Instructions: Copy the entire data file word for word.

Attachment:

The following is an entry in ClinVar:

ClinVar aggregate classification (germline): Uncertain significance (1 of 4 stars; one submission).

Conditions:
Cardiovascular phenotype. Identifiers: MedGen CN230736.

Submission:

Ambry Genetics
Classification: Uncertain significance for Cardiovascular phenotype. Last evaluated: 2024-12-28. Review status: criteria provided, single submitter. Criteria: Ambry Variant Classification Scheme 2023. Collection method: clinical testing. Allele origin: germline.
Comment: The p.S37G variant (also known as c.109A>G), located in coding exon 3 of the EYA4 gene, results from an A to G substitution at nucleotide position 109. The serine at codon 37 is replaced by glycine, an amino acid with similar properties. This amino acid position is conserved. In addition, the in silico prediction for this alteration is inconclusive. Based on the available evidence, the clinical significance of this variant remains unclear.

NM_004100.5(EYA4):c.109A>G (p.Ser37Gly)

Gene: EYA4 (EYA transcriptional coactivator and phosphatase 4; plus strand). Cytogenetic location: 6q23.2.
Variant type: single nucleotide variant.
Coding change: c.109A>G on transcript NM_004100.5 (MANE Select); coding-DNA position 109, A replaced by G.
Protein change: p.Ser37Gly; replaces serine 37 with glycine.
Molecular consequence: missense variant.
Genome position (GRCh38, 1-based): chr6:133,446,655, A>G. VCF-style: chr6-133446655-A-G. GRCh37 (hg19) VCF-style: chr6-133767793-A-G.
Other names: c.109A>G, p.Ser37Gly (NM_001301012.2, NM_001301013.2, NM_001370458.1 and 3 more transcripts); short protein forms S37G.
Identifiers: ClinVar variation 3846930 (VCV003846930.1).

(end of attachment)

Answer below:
The following is an entry in ClinVar:

ClinVar aggregate classification (germline): Uncertain significance (1 of 4 stars; one submission).

Conditions:
Cardiovascular phenotype. Identifiers: MedGen CN230736.

Submission:

Ambry Genetics
Classification: Uncertain significance for Cardiovascular phenotype. Last evaluated: 2024-12-28. Review status: criteria provided, single submitter. Criteria: Ambry Variant Classification Scheme 2023. Collection method: clinical testing. Allele origin: germline.
Comment: The p.S37G variant (also known as c.109A>G), located in coding exon 3 of the EYA4 gene, results from an A to G substitution at nucleotide position 109. The serine at codon 37 is replaced by glycine, an amino acid with similar properties. This amino acid position is conserved. In addition, the in silico prediction for this alteration is inconclusive. Based on the available evidence, the clinical significance of this variant remains unclear.

NM_004100.5(EYA4):c.109A>G (p.Ser37Gly)

Gene: EYA4 (EYA transcriptional coactivator and phosphatase 4; plus strand). Cytogenetic location: 6q23.2.
Variant type: single nucleotide variant.
Coding change: c.109A>G on transcript NM_004100.5 (MANE Select); coding-DNA position 109, A replaced by G.
Protein change: p.Ser37Gly; replaces serine 37 with glycine.
Molecular consequence: missense variant.
Genome position (GRCh38, 1-based): chr6:133,446,655, A>G. VCF-style: chr6-133446655-A-G. GRCh37 (hg19) VCF-style: chr6-133767793-A-G.
Other names: c.109A>G, p.Ser37Gly (NM_001301012.2, NM_001301013.2, NM_001370458.1 and 3 more transcripts); short protein forms S37G.
Identifiers: ClinVar variation 3846930 (VCV003846930.1).